WASHINGTON – A man suspected of shooting five homeless people in Washington and New York City — killing two of them — appeared to hold up a phone and play music after he shot one one of the victims and was caught when a longtime friend identified him after police linked the cases through ballistics evidence, telephone records and the suspect’s social media posts, prosecutors said Wednesday.
Gerald Brevard, 30, was ordered held without bail after appearing before a judge in Washington on a first-degree murder charge in connection with the death of 54-year-old Morgan Holmes, who was found shot and stabbed inside a burning tent in Washington this month. Brevard has not been formally charged in the other Washington shootings or the New York cases.
Prosecutors allege Brevard escalated his violence as he stalked and shot homeless people asleep on the streets of the two cities over a 10-day period. The earliest known shooting happened at around 4 a.m. on March 3 in Washington, police said, when a man was wounded in the city’s Northeast section.
A second man was wounded on March 8, just before 1:30 a.m. In that shooting, surveillance video captures a man yelling, “no, no, no” and “please don’t shoot” after a gunshot was fired, court documents say. The video shows the suspect a few minutes after the shooting sitting on a curb about a block away and playing music from a mobile device, according to the court papers.
In court Wednesday, Magistrate Judge Tanya Jones Bosier pointed to that allegation as one of multiple reasons to hold Brevard without bail, saying he is alleged to have played the music “as if there was some kind of amusement” after the shooting.
Around 3 a.m. the next day, police and firefighters found Holmes dead inside a burning tent. He initially was thought to have suffered fatal burns, but an autopsy revealed he had died of multiple stab and gunshot wounds. Surveillance video showed the suspect pouring gasoline into a cup at a gas station nearby about 30 minutes before the fire was discovered, prosecutors said.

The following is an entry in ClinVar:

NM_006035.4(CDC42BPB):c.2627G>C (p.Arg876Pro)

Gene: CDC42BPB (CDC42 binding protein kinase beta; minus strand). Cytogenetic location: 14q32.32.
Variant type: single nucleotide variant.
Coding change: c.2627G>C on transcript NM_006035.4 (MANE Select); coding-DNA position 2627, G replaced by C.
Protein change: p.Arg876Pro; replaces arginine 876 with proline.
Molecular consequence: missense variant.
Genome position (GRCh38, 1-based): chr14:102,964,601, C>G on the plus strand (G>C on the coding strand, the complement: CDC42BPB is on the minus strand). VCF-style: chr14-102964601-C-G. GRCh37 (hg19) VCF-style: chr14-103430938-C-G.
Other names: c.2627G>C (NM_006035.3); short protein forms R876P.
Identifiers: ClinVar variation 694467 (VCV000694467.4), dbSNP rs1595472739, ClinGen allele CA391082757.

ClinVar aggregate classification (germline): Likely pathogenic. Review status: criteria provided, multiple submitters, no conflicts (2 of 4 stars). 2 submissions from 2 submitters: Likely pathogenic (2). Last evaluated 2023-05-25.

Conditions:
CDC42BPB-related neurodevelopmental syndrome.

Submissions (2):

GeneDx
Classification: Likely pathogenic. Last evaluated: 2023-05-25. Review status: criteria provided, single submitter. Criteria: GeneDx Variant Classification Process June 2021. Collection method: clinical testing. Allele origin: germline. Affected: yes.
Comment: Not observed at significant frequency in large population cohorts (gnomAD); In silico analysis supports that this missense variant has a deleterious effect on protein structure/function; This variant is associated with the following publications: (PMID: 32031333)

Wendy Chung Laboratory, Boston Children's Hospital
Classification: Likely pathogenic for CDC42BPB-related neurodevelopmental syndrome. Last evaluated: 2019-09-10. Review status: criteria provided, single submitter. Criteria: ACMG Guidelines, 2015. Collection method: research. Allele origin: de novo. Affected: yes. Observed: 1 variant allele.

According to court documents, the fatal shooting and the first incident occurred within one-half mile of each other and less than two miles from the second wounding.
“This is a disturbing escalation of violent behavior, particularly against individuals who are already vulnerable because they live on the street,” assistant U.S. attorney Sarah Santiago said.
Brevard, she said, carried out “unprovoked attacks of people living on the streets.”
Less than an hour after Holmes’ body was discovered, the suspect walked into Washington’s Union Station and stayed inside the station until he hopped aboard a train around 6:15 a.m., court papers say.
Police believe Brevard then traveled north to New York City. Surveillance video showed a man who investigators believe is Brevard at Penn Station in Manhattan around 3:30 a.m. on March 12.
An hour later, a 38-year-old man sleeping on the street in Manhattan not far from the entrance to the Holland Tunnel was shot in his right arm as he slept. The victim screamed, and the gunman fled, police said. About 90 minutes later, the gunman fatally shot another man in SoHo, police said. The man’s body was found in his sleeping bag just before 5 p.m. Saturday. He had been shot in the head and neck, said Julie Bolcer, a spokesperson for the New York City medical examiner’s office.
Police identified Brevard after a tipster who knew him called and provided his name, telephone number and Instagram profile. Brevard also posted photos on Instagram showing him wearing a black quilted jacket, similar to what was worn by the suspect in two of the shootings.
Police also obtained phone records showing Brevard has been in Washington and New York City when the shootings occurred. Ballistics evidence has connected the New York and Washington cases, prosecutors said.
He was arrested by federal agents early Tuesday morning in Washington.
Brevard’s lawyer, Ron Resetarits, argued in court that his client should be released because of conflicting statements about the suspect’s description given by witnesses in New York and Washington. He also pointed to the fact that police have not recovered a gun in the case.
His client, he said, has lived in the Washington area for more than 20 years and had worked at a variety of businesses, including a wine store, a nightclub, a bagel shop and restaurants. But prosecutors alleged Brevard had a lengthy criminal history in Washington, Virginia and Maryland on charges that included assaulting a police officer and assault with a deadly weapon. He also had a bench warrant and failed to appear for a trial in Maryland in 2021, prosecutors said.